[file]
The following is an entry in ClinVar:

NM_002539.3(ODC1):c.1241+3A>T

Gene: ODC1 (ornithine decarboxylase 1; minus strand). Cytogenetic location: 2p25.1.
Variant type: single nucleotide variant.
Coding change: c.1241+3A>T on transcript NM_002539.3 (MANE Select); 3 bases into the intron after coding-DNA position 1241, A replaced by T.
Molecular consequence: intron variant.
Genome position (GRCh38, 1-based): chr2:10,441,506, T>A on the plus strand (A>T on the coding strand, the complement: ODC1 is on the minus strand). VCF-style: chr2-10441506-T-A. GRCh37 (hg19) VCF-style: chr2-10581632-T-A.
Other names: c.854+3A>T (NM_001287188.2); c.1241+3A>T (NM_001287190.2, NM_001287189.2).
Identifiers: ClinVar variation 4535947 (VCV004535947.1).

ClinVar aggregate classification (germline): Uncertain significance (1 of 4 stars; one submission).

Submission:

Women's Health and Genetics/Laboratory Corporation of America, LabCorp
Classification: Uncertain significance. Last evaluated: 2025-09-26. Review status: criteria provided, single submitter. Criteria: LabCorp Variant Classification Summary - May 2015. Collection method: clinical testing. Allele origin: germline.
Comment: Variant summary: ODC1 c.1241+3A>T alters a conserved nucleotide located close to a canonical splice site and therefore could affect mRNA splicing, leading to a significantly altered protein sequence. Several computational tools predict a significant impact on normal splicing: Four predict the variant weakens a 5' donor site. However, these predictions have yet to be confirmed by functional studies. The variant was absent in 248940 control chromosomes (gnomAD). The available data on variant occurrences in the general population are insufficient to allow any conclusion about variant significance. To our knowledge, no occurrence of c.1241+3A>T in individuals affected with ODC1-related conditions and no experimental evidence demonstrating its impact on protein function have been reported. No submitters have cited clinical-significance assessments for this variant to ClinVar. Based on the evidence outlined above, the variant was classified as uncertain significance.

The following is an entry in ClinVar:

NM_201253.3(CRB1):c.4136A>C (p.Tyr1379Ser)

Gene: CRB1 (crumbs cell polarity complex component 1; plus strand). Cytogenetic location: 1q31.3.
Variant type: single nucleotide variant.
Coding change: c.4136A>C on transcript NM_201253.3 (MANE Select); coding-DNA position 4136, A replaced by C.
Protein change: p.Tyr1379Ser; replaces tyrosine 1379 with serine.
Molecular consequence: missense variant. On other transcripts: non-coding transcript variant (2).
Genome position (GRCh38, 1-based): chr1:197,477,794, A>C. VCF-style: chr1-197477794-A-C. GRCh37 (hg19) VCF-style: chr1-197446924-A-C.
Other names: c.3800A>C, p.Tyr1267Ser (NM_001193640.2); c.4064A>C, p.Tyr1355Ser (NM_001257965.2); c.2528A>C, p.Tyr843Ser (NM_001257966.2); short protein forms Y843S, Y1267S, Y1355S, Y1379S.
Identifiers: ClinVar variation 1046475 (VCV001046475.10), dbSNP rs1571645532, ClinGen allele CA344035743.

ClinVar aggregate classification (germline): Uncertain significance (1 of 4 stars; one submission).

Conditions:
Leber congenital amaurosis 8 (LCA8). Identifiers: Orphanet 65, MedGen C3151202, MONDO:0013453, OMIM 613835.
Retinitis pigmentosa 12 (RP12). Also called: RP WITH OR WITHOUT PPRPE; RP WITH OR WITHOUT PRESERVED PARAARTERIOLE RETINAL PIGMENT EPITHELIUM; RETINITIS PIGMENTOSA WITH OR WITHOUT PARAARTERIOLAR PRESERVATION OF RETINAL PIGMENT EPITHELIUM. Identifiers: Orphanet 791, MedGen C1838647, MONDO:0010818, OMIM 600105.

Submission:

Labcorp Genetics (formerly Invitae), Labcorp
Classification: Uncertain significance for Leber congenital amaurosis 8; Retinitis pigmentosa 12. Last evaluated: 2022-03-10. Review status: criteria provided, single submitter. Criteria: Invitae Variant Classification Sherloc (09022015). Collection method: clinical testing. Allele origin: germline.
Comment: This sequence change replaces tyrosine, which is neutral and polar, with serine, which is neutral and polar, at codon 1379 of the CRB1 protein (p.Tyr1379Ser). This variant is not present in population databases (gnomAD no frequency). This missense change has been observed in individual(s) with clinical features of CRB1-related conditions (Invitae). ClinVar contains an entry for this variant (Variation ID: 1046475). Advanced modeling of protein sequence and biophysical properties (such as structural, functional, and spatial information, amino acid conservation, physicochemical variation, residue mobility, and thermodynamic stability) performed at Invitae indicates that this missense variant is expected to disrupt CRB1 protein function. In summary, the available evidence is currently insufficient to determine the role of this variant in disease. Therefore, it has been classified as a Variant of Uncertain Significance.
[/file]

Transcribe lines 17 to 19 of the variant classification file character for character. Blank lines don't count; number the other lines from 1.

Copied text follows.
Gene: CRB1 (crumbs cell polarity complex component 1; plus strand). Cytogenetic location: 1q31.3.
Variant type: single nucleotide variant.
Coding change: c.4136A>C on transcript NM_201253.3 (MANE Select); coding-DNA position 4136, A replaced by C.